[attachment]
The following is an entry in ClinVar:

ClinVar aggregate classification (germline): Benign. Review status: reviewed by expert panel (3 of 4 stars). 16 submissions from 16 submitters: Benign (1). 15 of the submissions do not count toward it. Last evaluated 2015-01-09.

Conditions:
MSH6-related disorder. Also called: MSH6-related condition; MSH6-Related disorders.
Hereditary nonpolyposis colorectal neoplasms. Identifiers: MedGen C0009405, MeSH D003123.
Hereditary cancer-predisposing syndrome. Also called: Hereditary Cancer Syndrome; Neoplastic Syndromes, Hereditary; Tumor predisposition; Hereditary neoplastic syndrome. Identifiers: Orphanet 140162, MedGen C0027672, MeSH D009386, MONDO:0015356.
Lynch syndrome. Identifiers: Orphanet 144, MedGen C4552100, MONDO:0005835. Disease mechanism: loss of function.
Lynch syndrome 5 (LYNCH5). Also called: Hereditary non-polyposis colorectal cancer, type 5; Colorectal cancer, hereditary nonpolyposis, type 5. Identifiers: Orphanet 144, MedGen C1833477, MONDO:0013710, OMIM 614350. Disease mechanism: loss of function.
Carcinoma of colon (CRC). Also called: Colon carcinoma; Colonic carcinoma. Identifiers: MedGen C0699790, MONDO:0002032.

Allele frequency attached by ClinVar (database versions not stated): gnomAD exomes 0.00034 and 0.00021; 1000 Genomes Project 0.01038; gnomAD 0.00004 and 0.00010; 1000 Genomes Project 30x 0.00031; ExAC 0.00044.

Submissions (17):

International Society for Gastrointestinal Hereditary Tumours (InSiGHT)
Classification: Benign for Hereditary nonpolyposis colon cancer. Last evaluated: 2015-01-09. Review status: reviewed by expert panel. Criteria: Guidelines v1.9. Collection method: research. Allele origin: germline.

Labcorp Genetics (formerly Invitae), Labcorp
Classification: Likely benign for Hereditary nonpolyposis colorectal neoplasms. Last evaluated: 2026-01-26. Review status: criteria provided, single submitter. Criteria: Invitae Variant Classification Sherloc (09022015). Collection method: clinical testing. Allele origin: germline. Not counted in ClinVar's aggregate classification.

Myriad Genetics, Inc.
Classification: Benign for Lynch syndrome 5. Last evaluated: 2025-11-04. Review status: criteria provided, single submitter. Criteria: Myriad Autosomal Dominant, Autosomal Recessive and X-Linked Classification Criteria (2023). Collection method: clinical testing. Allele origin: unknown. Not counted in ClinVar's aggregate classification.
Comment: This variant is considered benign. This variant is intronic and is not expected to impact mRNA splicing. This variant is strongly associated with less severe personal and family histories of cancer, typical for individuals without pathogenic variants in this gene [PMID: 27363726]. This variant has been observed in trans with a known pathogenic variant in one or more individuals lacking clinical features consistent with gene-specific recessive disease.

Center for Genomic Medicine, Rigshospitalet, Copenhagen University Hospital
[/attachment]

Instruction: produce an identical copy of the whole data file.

The following is an entry in ClinVar:

ClinVar aggregate classification (germline): Benign. Review status: reviewed by expert panel (3 of 4 stars). 16 submissions from 16 submitters: Benign (1). 15 of the submissions do not count toward it. Last evaluated 2015-01-09.

Conditions:
MSH6-related disorder. Also called: MSH6-related condition; MSH6-Related disorders.
Hereditary nonpolyposis colorectal neoplasms. Identifiers: MedGen C0009405, MeSH D003123.
Hereditary cancer-predisposing syndrome. Also called: Hereditary Cancer Syndrome; Neoplastic Syndromes, Hereditary; Tumor predisposition; Hereditary neoplastic syndrome. Identifiers: Orphanet 140162, MedGen C0027672, MeSH D009386, MONDO:0015356.
Lynch syndrome. Identifiers: Orphanet 144, MedGen C4552100, MONDO:0005835. Disease mechanism: loss of function.
Lynch syndrome 5 (LYNCH5). Also called: Hereditary non-polyposis colorectal cancer, type 5; Colorectal cancer, hereditary nonpolyposis, type 5. Identifiers: Orphanet 144, MedGen C1833477, MONDO:0013710, OMIM 614350. Disease mechanism: loss of function.
Carcinoma of colon (CRC). Also called: Colon carcinoma; Colonic carcinoma. Identifiers: MedGen C0699790, MONDO:0002032.

Allele frequency attached by ClinVar (database versions not stated): gnomAD exomes 0.00034 and 0.00021; 1000 Genomes Project 0.01038; gnomAD 0.00004 and 0.00010; 1000 Genomes Project 30x 0.00031; ExAC 0.00044.

Submissions (17):

International Society for Gastrointestinal Hereditary Tumours (InSiGHT)
Classification: Benign for Hereditary nonpolyposis colon cancer. Last evaluated: 2015-01-09. Review status: reviewed by expert panel. Criteria: Guidelines v1.9. Collection method: research. Allele origin: germline.

Labcorp Genetics (formerly Invitae), Labcorp
Classification: Likely benign for Hereditary nonpolyposis colorectal neoplasms. Last evaluated: 2026-01-26. Review status: criteria provided, single submitter. Criteria: Invitae Variant Classification Sherloc (09022015). Collection method: clinical testing. Allele origin: germline. Not counted in ClinVar's aggregate classification.

Myriad Genetics, Inc.
Classification: Benign for Lynch syndrome 5. Last evaluated: 2025-11-04. Review status: criteria provided, single submitter. Criteria: Myriad Autosomal Dominant, Autosomal Recessive and X-Linked Classification Criteria (2023). Collection method: clinical testing. Allele origin: unknown. Not counted in ClinVar's aggregate classification.
Comment: This variant is considered benign. This variant is intronic and is not expected to impact mRNA splicing. This variant is strongly associated with less severe personal and family histories of cancer, typical for individuals without pathogenic variants in this gene [PMID: 27363726]. This variant has been observed in trans with a known pathogenic variant in one or more individuals lacking clinical features consistent with gene-specific recessive disease.

Center for Genomic Medicine, Rigshospitalet, Copenhagen University Hospital